Teachers head back to school

August 10, 2011

By DEBBIE HALL - Bulletin Staff Writer

Technology — from cell phones to Twitter — offers schools creative, innovative ways to engage students in the classroom, a speaker told Henry County Schools’ teachers and staff on Tuesday.

Cathleen Richardson, an educational technology specialist for more than 15 years, was keynote speaker of the Henry County Schools convocation, a program held for teachers, staff and administrators before classes begin Aug. 17.

The program had the theme, “The Power of Teaching & Technology.”

Richardson, of Georgia, shared a sampling of her expertise in the field of eLearning and emerging technologies.

“Kids want to share everything, have global connections and be creators of content” rather than just users, she said. “If we teach the same way we taught yesterday, we are robbing our students of tomorrow,” Richardson said.

The 20th century education model included teaching Monday through Thursday, with a test on Friday, Richardson said. The 21st century model is much different and includes not only learning but also media skills, information and technology.

Sites such as Second Life (a free 3D virtual world that includes avatars or a computer-generated version of a person) and facebook (which allows for social networking) can be useful, she said.

Facebook also allows teachers to stay connected to their classes and “bond with students,” Richardson said. Teachers can create groups, and students can take advantage of thousands of free courses programmed into facebook, she said.

Other sites include Edmodo, a platform built for teachers and students to use in the classroom, and Twitter, which also allows teachers to stay connected and “grow as an educator” by subscribing to (following) various learning tools, Richardson said.

Skype, a service that allows video conferencing via the Internet, also can bring the world into the classroom. Google offers a number of tools that can be used in classrooms, including documents, spreadsheets, forms and even drawings, Richardson said.

She equated cell phones to individual slate chalkboards that students once used in classrooms, and texting to shorthand. Richardson said there also are apps (applications) for frog dissection and other learning tools.

“Mobile devices” such as cell phones or iPads “are cost effective,” Richardson said. “We have got to allow our students to use all of these different pieces of technology. We can’t block our students from a future that surely awaits them.”

Although there is the propensity for misuse, Richardson said that has always been the case.

“I passed notes” in class, she said. “But the teacher did not take my pen and paper.”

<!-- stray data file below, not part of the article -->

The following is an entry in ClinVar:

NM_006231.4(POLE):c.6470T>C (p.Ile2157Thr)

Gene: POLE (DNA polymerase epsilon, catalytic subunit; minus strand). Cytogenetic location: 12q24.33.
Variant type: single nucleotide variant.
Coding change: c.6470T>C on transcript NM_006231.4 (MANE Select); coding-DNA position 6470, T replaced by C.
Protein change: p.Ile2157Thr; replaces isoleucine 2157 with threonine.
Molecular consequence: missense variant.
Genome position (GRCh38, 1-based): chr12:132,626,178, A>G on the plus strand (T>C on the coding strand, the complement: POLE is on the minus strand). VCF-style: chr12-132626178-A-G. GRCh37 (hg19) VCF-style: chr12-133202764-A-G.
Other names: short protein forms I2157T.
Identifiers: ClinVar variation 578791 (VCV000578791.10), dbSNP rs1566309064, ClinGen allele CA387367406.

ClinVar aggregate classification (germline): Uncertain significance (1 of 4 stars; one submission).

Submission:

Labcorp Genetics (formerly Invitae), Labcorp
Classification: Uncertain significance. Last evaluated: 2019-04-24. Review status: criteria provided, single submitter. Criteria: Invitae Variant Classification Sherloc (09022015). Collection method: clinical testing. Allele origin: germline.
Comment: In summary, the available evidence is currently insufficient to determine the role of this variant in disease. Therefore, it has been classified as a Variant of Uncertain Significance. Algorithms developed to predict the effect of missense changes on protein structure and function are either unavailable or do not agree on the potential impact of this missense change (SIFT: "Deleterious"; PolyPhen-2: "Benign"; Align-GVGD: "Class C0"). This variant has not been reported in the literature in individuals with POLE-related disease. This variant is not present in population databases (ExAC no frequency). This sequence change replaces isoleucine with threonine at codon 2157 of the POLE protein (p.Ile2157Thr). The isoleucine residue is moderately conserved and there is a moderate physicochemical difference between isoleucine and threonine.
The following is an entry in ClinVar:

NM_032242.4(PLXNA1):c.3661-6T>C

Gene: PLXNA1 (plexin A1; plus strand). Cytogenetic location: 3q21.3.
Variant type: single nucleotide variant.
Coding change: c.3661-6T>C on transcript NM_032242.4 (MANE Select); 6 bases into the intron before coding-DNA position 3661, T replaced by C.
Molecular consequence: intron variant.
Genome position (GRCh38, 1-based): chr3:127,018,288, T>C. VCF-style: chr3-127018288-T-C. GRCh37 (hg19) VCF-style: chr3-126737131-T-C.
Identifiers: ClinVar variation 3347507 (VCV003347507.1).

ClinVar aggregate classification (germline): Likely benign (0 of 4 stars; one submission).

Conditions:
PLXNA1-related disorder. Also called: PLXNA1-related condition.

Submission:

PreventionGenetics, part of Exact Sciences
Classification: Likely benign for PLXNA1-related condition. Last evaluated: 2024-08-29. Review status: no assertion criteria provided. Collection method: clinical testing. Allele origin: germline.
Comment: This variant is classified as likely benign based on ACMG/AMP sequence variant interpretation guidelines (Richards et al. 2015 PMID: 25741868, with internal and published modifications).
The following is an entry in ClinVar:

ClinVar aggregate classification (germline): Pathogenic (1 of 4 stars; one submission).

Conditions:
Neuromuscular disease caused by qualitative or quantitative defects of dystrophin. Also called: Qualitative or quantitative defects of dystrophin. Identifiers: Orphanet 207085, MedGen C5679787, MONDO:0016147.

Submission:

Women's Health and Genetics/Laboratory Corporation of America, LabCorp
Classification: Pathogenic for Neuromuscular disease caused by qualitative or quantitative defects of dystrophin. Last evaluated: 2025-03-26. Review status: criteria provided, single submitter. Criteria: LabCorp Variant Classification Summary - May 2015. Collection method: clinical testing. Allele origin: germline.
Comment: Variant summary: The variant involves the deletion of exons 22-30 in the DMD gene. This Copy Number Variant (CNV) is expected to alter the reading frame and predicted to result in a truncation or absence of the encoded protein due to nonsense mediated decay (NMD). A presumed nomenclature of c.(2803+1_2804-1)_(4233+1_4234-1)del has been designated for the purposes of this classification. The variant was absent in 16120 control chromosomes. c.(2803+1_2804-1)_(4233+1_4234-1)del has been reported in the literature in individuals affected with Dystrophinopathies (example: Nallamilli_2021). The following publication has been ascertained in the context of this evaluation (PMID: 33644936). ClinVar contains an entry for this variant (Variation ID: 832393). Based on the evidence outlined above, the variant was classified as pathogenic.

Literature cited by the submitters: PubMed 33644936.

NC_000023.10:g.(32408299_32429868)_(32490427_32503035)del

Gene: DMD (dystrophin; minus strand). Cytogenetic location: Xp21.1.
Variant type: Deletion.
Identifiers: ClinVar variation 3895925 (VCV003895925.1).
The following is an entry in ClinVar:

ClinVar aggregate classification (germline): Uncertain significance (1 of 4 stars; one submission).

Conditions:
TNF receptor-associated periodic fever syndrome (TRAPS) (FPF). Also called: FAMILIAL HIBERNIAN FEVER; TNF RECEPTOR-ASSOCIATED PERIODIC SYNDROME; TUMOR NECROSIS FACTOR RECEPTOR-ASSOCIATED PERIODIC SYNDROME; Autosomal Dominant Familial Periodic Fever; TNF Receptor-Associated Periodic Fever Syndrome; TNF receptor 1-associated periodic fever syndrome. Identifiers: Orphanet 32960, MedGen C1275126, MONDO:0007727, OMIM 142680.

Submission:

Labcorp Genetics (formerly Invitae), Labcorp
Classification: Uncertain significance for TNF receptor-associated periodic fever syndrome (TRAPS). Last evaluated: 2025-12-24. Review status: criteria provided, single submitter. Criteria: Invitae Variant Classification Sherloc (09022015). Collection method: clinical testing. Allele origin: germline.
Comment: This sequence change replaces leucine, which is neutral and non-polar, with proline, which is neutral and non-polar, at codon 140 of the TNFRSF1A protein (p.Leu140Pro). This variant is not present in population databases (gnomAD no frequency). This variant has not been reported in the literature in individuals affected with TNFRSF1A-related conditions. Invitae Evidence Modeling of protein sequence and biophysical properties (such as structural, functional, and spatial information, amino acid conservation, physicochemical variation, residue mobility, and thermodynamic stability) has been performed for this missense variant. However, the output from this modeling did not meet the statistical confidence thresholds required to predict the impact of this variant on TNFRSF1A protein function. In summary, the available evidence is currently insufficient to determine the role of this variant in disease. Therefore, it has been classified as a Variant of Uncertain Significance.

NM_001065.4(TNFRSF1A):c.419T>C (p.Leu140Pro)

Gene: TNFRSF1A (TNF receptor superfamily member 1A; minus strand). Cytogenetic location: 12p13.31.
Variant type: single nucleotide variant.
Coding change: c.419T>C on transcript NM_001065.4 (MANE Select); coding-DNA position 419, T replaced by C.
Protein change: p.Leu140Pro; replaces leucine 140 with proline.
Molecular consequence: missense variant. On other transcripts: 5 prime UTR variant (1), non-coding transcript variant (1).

Acting Henry County Schools Superintendent David Martin said technology is important, but teachers also need to be able to interact with and understand students in classrooms, which he called the “softer side” of education.

He gave teachers and faculty four assignments for the upcoming year: “Be blind. See. Walk with students. Walk with each other.”

Blindness is necessary so as not to “see the problems from last year,” Martin said. Students deserve second, third or more chances, he added.

Martin showed a clip from the movie titled “Freedom Writers,” in which a new teacher, Erin Gruwell, finds that her class is a diverse group of teens, including juvenile delinquents, gang members and underprivileged students. Students shown in the clip are asked to toast to change, leaving bad behaviors and negative self-talk in the past.

In talking to one student, Gruwell says, “I can see who you are, and you are not failing,” Martin said, urging local educators to “see your students.”

In the third assignment, school administrators, accompanied by a piano, sang “Walk On” in a pre-recorded segment of the convocation.

Martin said walking with students is important. “They need to know you’re beside them,” he said.

His fourth assignment, similar to the third, was to “walk with each other.”

As the convocation began, Martin rode a scooter on stage. The scooter, he said, was symbolic “of the child that resides in all of us ... I believe each of us is a teacher, no matter what role we have in the school system or the community, and together, we make a tremendous team.”

Martin, a former Henry County School superintendent who left the system and has since moved back to the community, said he realized many truths returning here.

“Every child in Henry County can learn. Success is a vitamin that every child in Henry County deserves,” Martin said. “We care about kids and, believe it or not, they are more than a test score.”

The outcomes of those truths include the fact that all county schools are accredited, Martin said.

Henry County School Board Chairman Kathy Rogers and DeWitt House, assistant superintendent, helped present banners for each school that is accredited, including: Collinsville Primary, Carver Elementary, John Redd Smith and Rich Acres elementary, each for eight consecutive years; Bassett High, Campbell Court Elementary, Drewry Mason Elementary, Fieldale-Collinsville Middle and Magna Vista High, seven consecutive years each; Axton, Sanville and Mt. Olivet elementary schools, six consecutive years each; Laurel Park Middle School, four consecutive years.

Rogers and Debra Buchanan, chairman of the Henry County Board of Supervisors, also addressed the several hundred teachers and staff at Tuesday’s convocation. For the second year, the event was held at Martinsville High School to accommodate the large number of teachers, staff and administrators.

Rogers urged faculty, teachers, administrators and support staff to “work together to meet the needs of the 7,000 students” who will fill county classrooms on Aug. 17.

Buchanan said the new school year marks an exciting time. It “is another start of knowledge; knowledge to be shared.”


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